The stock of Reliance Industries (RIL), India’s most valuable listed company, may come under pressure after lower-than-expected results for the April-June quarter 2023-24 (FY24) (Q1, or Q1), a run-up in its share price in July and downgrades by a group of brokerages.
RIL’s global investment returns fell 5.86 percent on the London Stock Exchange on Friday. While the stock has gained 25 percent since its March low, half of that gain has come in the past three weeks.
Analysts at MK Research led by Sabri Hazarika have downgraded the stock to ‘hold’ due to the recent run-up in the stock (on the back of the Jio Financial Services demerger) and a range-bound business outlook.
Q1FY24 performance was weighed down by the oil-to-chemicals (O2C) segment and a softer near-term outlook for it.
While overall consolidated revenue fell 5 percent year-on-year (YoY), the O2C business posted a 17 percent decline in sales. The business accounted for 57 percent of consolidated revenue and 36 percent of RIL’s operating profit for the quarter.
The decline in revenue in the business was attributed to a sharp decline in crude oil prices (31 percent YoY) and lower prices of downstream chemicals. In the same quarter last year, fuel shortages were at a record high.
The company indicated slower-than-expected Chinese demand after the economy reopened, weighing on demand. Also, manufacturers and middlemen continue to destock due to recession fears and high-priced inventory, driving down prices of downstream products.
Rohit Nagaraj and Jai Bharat Trivedi, analysts at Centrum Research, expect O2C business to remain soft in the near term with normalization of fuel cracks and weak deltas due to muted global demand environment. The brokerage continues to maintain a ‘Buy’ rating.
Strong growth in consumer businesses partially offset the impact of decline in O2C business.
In the Telecommunications (Telecom) business, the company reported strong subscriber additions and improvement in average revenue per user (ARPU).
Net subscriber additions of 9.2 million for the quarter were better than brokerage estimates, and the same figure was nearly a million short. The YYY subscriber gain of 7 percent and 2 percent quarter-on-quarter was a consequence of the increased presence and widespread coverage of 4G and 5G networks, which led to higher adoption and retention.
Subscriber additions for the wireline (broadband) business were also strong and were estimated to grow 25 percent to 830,000 subscribers. Broadband subscribers grew by 50 per cent year-on-year due to new tariff plans and better product offers. On the positive side, most of the new acquisitions are in the postpaid segment, resulting in higher realisations.
ARPUs at Rs 180.5 were up 2.8 percent YoY and 1 percent sequentially. The growth was driven by an improved subscriber mix and an increase in broadband subscribers. While subscriber growth is expected to continue, tariff hikes are the main trigger for the telecom business. ARPU growth may weaken if prices are not increased in the near term.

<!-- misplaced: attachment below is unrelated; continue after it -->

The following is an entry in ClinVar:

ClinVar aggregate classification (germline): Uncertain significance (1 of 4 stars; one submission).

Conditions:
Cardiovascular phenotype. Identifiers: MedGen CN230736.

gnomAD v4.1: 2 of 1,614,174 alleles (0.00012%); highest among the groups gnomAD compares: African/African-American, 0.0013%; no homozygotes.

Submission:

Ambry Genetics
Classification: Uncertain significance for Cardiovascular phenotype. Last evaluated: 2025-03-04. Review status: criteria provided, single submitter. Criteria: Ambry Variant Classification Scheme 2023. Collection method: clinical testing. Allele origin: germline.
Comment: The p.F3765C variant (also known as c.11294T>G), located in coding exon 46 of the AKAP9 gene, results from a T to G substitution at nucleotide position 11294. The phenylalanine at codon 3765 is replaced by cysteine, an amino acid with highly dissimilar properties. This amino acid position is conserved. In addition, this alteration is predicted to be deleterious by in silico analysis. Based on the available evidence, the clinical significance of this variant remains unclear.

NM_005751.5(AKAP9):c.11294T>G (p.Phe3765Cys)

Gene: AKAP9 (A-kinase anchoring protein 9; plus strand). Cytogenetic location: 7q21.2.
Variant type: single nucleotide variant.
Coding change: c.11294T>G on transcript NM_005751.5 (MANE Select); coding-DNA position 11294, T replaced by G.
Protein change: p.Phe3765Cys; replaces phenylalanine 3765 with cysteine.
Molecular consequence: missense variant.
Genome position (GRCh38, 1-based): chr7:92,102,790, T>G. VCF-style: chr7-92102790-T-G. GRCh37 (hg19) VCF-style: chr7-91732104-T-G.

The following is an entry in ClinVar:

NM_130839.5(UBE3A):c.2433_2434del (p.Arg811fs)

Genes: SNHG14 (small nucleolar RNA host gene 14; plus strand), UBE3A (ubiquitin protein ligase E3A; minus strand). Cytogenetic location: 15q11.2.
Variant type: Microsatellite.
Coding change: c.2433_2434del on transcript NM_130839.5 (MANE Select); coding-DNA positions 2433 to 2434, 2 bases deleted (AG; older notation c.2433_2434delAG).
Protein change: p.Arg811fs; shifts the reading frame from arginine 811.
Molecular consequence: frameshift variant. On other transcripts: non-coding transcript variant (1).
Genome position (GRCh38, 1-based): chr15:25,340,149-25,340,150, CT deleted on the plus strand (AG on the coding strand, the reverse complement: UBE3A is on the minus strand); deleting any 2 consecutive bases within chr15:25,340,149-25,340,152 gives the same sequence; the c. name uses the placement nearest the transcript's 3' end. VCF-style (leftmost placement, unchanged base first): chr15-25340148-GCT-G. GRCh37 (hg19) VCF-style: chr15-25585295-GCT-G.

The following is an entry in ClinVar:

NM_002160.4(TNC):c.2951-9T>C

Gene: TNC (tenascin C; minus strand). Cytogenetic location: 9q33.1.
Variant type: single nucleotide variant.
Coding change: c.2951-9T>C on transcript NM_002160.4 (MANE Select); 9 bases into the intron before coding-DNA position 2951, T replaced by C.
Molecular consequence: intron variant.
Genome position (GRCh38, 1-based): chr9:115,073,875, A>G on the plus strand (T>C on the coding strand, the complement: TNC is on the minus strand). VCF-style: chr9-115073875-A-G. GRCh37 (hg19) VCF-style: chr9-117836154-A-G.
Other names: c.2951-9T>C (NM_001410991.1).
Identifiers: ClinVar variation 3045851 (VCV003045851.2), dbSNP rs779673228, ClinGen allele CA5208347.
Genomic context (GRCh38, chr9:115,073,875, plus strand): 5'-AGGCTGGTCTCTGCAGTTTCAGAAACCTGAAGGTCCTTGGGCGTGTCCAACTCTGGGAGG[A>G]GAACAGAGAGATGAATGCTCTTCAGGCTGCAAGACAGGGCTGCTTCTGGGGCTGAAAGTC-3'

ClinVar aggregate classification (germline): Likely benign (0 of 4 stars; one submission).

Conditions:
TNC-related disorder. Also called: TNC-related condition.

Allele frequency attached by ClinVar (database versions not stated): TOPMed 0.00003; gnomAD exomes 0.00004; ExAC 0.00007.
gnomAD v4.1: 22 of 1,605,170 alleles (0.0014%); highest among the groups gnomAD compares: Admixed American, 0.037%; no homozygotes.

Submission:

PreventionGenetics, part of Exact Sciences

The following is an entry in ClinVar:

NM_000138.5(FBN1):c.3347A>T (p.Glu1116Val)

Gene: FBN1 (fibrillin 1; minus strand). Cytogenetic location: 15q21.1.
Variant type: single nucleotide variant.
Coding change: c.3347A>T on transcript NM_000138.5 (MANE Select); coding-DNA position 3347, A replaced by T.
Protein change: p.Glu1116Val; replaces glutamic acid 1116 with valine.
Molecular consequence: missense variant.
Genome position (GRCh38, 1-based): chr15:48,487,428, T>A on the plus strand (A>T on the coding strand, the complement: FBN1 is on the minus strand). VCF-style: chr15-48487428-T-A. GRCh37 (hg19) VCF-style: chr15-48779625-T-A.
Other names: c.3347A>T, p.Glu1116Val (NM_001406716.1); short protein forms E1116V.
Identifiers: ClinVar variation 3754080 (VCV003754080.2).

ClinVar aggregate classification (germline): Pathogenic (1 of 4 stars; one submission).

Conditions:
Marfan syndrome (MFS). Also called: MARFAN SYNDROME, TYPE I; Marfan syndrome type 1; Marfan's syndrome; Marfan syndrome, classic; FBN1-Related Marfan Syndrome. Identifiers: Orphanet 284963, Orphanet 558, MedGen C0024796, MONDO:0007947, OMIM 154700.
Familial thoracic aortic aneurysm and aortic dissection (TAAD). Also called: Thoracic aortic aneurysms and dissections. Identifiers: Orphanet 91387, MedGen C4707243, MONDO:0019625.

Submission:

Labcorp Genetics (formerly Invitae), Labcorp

In the retail business, there was a 19 percent growth, driven by the expansion of its store network, which was up 16 percent. Strong growth in digital commerce and new commerce, which accounted for 18 percent of sales, and consolidation of newly acquired businesses helped the top line.
The company added 555 new stores during the quarter, taking the total to 18,446, lower than the 800-plus run rate witnessed in previous quarters.
Footfall at 249 million was up 42 percent while gross floor area at 70.6 percent was up 55 percent year-on-year.
Within segments, grocery stood out with a growth rate of 55 percent. Apart from acquisitions, promotions, increase in share of general merchandise, higher sales of Jiomart and new commercial channels contributed to growth in this segment.
The company indicated that it is looking to increase its share of non-food or general merchandise sales, which will help boost operating profit.
Apart from higher efficiency and scale, the growing share of non-food business (along with fashion and lifestyle) has helped retail margins in the last few quarters.
On a sequential basis, growth was led by jewelery and AJIO (end of season) promotions, while the fashion and lifestyle segment grew at 15 per cent year-on-year.
Growth in the electronics segment, at 14 percent, was lower than overall retail growth. The growing share of grocery (especially non-food businesses) at the expense of non-core connectivity businesses led to a 3-5 percent increase in operating profit and MK Research’s retail valuation multiple.